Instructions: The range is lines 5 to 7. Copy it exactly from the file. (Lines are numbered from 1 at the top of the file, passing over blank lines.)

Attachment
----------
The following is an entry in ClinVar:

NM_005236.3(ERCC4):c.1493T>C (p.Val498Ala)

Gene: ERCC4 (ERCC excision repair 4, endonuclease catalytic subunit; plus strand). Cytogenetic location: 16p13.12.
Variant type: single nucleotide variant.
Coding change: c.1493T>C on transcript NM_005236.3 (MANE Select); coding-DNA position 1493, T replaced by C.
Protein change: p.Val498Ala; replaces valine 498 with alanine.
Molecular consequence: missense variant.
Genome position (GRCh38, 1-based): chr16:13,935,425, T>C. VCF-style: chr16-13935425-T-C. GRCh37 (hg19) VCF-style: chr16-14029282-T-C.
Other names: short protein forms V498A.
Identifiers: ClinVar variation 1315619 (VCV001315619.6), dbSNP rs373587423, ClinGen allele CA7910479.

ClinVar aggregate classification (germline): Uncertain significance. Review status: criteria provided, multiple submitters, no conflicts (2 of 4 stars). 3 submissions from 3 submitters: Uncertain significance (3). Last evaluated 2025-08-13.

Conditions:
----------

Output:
Coding change: c.1493T>C on transcript NM_005236.3 (MANE Select); coding-DNA position 1493, T replaced by C.
Protein change: p.Val498Ala; replaces valine 498 with alanine.
Molecular consequence: missense variant.